August 2018

We are living in a time of increasing polarization in our communities, and I know that we are all feeling it. I feel it. There’s an anger buzzing underneath everything as people face more and more uncertainty in their lives and persecution based on their identities. It shows up in the ways we interact with each other, and the people we care about. It shows up as a focus on being right and winning, rather than building community and bringing people together for the betterment of all of us.

NAMI is a nonpartisan organization, but that does not mean that we do not take positions on policy issues – it means that we take policy positions that put our mission first. Policies that center the experiences of people impacted by mental illness, that address unmet mental health needs, and support the overall mental health of our communities.

Mental health should not be political, because mental health conditions know no party. It can happen to anyone, any family, any community. It does happen to anyone; to about 1 in 5 of us in the US, in fact. But politics and policies themselves have an impact on the mental health of individuals and our community as a whole. The choices we make as a society can positively or negatively influence the mental health of our community members.

Daily, we still see breaking news stories about immigrant families that have been separated from their children due to policies our country is enforcing. Removing children from their parents and placing them in an unfamiliar and scary detention center setting causes a deep trauma that can’t be undone. We know that childhood trauma can play a significant role in the development of mental health disorders later in life. We are going to see the consequences of the decisions we make as a country today for decades or centuries, even as we see the effects of intergenerational trauma still playing out from Japanese-American internment, the Holocaust, and Native American forced boarding chool education and colonization. I feel strongly that policies that cause trauma and trigger mental health issues are antithetical to NAMI’s mission and vision.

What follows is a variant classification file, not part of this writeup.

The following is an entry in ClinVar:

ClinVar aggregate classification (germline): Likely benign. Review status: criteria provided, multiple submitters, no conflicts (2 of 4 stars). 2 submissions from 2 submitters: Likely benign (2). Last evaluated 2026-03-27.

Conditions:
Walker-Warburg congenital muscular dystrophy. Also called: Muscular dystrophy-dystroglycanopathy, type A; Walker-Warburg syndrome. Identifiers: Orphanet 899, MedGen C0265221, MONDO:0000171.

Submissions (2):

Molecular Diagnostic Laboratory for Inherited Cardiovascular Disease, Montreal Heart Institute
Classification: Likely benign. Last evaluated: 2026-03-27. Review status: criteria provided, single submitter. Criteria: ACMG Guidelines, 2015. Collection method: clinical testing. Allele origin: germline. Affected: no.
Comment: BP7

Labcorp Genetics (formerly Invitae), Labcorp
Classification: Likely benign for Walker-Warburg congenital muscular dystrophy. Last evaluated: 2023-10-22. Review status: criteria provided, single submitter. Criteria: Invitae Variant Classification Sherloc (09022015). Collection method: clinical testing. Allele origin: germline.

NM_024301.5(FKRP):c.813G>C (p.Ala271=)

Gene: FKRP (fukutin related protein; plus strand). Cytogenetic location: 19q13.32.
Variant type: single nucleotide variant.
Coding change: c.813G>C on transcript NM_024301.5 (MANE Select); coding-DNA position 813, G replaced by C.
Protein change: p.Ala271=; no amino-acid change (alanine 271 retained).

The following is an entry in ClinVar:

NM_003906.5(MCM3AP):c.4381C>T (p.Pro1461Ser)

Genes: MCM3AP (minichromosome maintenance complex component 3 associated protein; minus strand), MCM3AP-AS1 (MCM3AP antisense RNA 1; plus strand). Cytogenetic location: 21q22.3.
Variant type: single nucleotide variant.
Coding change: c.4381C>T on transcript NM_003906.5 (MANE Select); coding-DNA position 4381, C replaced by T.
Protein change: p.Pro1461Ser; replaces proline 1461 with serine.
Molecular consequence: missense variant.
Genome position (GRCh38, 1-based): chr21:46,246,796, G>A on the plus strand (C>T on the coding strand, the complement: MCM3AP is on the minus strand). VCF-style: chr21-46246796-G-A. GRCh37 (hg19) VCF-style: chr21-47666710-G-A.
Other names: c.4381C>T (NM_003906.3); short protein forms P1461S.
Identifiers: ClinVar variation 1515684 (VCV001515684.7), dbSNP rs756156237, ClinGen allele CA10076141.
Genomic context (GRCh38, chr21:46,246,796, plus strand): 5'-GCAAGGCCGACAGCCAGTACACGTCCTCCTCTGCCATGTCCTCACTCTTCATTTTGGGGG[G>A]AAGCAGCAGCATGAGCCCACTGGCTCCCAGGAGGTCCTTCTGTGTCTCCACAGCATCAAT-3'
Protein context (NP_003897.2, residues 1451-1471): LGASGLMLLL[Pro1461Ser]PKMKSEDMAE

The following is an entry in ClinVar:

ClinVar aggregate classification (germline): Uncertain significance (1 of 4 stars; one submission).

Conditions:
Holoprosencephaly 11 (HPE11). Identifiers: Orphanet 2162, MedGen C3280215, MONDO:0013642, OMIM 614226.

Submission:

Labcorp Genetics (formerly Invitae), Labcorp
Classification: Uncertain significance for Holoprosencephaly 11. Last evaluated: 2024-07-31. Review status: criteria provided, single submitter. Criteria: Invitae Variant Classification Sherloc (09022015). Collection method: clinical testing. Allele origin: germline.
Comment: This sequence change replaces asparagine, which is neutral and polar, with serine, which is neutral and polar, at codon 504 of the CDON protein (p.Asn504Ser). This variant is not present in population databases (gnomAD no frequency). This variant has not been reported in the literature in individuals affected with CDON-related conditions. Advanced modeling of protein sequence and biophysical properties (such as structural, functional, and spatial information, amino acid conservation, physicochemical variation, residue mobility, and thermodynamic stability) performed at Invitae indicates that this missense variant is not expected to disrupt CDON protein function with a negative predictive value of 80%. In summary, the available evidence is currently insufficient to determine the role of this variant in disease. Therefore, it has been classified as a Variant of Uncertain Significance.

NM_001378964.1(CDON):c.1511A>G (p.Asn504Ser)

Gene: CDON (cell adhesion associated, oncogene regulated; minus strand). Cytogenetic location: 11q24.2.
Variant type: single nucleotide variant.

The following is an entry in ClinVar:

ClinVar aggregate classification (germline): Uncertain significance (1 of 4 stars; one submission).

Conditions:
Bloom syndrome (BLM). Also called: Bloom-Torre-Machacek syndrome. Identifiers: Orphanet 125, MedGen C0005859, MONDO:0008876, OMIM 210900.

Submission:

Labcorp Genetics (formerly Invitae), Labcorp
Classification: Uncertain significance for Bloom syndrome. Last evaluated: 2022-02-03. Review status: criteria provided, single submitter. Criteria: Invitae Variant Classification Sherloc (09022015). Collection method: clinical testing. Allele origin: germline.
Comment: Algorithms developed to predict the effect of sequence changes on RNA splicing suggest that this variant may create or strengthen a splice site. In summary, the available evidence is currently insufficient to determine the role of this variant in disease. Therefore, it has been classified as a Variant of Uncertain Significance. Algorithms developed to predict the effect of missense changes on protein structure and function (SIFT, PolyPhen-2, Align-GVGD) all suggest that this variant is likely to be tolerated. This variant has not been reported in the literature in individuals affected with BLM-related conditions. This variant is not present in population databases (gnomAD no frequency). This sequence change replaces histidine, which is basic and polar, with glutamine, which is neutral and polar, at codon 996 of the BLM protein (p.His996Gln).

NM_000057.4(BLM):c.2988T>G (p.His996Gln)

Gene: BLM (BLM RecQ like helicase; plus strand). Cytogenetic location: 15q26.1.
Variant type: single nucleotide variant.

Over the next 12 months at NAMI Seattle, we will be particularly focused on adding Spanish language capacity for our signature programs, specifically Family-to-Family, Family & Friends Seminar, and Smarts for Advocacy. We are excited to finally add bilingual Spanish speaking volunteers as Family-to-Family teachers, and will be working to add more multi-lingual folks to our outstanding cadre of volunteer Program Leaders. If you or someone you know has language skills to contribute as a Program Leader, please join us in our effort to make NAMI programs accessible for everyone and ensure that language is not a barrier to support and recovery.

I know that many of you, our NAMI Seattle supporters, care deeply about these issues and see a future where everyone has the mental health support and services they need. But I also know that we think about what it would be like to prevent mental health conditions altogether. Where we can eliminate unnecessary trauma, we bolster our chances at preventing mental illness.

Where we can’t eliminate trauma or re-write the policies that create it, we can turn to support organizations doing good work. I want to draw specific attention to some of the agencies we are fortunate to have in Seattle, working hard to support our Latinx, immigrant, and refugee community members: Entre Hermanos, El Centro de le Raza, The Northwest Immigrant Rights Project, Puentes, and many others. These partners in community health are featured in our 2018 Summer Newsletter, and I hope you’ll take a few moments to learn more about them, and take hope in their efforts.

In solidarity,

Ashley Fontaine, MSW

Executive Director

(Originally featured in NAMI Seattle’s 2018 Summer Newsletter)

You can read NAMI’s official statement regarding family separation at the border here.